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Comey's FBI has been refusing to provide information in the House leaks investigation
Maybe because they're the leakers?
You don't think about this much because it doesn't get the media attention that the "Russia matter" does, but the most serious national security problem facing the federal government right now is the fact that unauthorized leaks - often of classified material - is out of control. The press doesn't focus on this because they're the ones benefiting from the leaks.
But why do you suppose James Comey's FBI might refuse to help in finding the leakers? Because that's exactly what's been happening since the House Intelligence Committe began conducting an investigation of the leaks. While the National Security Agency has been providing the committee with information to help find the leakers, the FBI under Comey's leadership has refused to do so.
You don't suppose there's a reason for that, do you?
Which leads us to Mr. Comey’s most recent and obvious conflict of all—likely a primary reason he was fired: the leaks investigation (or rather non-investigation). So far the only crime that has come to light from this Russia probe is the rampant and felonious leaking of classified information to the press. Mr. Trump and the GOP rightly see this as a major risk to national security. While the National Security Agency has been cooperating with the House Intelligence Committee and allowing lawmakers to review documents that might show the source of the leaks, Mr. Comey’s FBI has resolutely refused to do the same.
Why? The press reports that the FBI obtained a secret court order last summer to monitor Carter Page. It’s still unclear exactly under what circumstances the government was listening in on former Trump adviser Mike Flynn and the Russian ambassador, but the FBI was likely involved there, too. Meaning Mr. Comey’s agency is a prime possible source of the leaks.
In last week’s Senate hearing, Chairman Chuck Grassley pointed out the obvious: The entire top leadership of the FBI is suspect. “So how,” Mr. Grassley asked, “can the Justice Department guarantee the integrity of the investigations without designating an agency, other than the FBI, to gather the facts and eliminate senior FBI officials as suspects?” Mr. Comey didn’t provide much of an answer.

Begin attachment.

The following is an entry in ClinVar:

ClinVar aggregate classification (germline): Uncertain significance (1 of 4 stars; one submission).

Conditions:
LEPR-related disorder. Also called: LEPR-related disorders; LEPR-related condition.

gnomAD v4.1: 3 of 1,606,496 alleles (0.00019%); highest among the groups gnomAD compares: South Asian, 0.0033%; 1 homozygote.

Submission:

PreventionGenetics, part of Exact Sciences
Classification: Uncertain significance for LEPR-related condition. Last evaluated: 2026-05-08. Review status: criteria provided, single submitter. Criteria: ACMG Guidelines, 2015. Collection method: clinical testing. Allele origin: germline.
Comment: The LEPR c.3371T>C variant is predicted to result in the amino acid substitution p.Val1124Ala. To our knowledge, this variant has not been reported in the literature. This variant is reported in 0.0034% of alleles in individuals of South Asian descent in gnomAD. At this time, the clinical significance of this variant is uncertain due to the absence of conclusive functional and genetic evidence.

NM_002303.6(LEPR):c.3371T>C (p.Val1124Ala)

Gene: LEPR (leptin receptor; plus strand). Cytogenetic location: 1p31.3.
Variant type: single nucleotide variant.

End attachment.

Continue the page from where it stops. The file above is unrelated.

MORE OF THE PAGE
All this—the Russia probe, the unmasking, the leaks, the fraught question of whether the government was inappropriately monitoring campaigns, the allegations of interference in a presidential campaign—is wrapped together, with Mr. Comey at the center. The White House and House Republicans couldn’t have faith that the FBI would be an honest broker of the truth. Mr. Comey should have realized this, recused himself from ongoing probes, and set up a process to restore trust. He didn’t. So the White House did it for him.
A reader thought he was very clever the other day in pointing out that I said about Comey in April 2016, "I like this guy." And I did. Comey was very good at making himself look like the earnest boy scout who only wanted to do the right thing, and this especially appeared to be the case early last year as Comey swatted away suggestions from the Hillary campaign that the FBI wasn't doing a real investigation.
But as the year wore on, things began to look differently. He consistently played ball as Loretta Lynch's Justice Department sought to compromise the investigation, and in the end went along with the absurd order from on high that Hillary be let off the hook. He revealed evidence he should not have, and ururped authority that didn't belong to him.
Now, as Kim Strassel notes above, he's got his own agency stonewalling an important House investigation into the inappropriate monitoring of the Trump campaign by the Obama Administration during last year's election season. I don't know why Rod Rosenstein wouldn't mention this as one of the reasons for his ouster, because it's every bit as legitimate as the reasons he did mention concerning Comey's handling of the Hillary campaign.
But obviously, if these leaks were coming from the FBI and Comey was trying to stop that from being discovered, that is a legitimate example of a coverup. In fact, it has much more in common with Watergate that anything Trump is doing that pertains to Russia. The leak investigation is not the ball the Beltway has its eye on right now, because they so desperately want something to come of this Russia thing. But it's the far more important one, and it just might help explain why Comey had to be replaced.
Dan's new novel, BACKSTOP, is a story of spiritual warfare and baseball. Download it from Amazon here!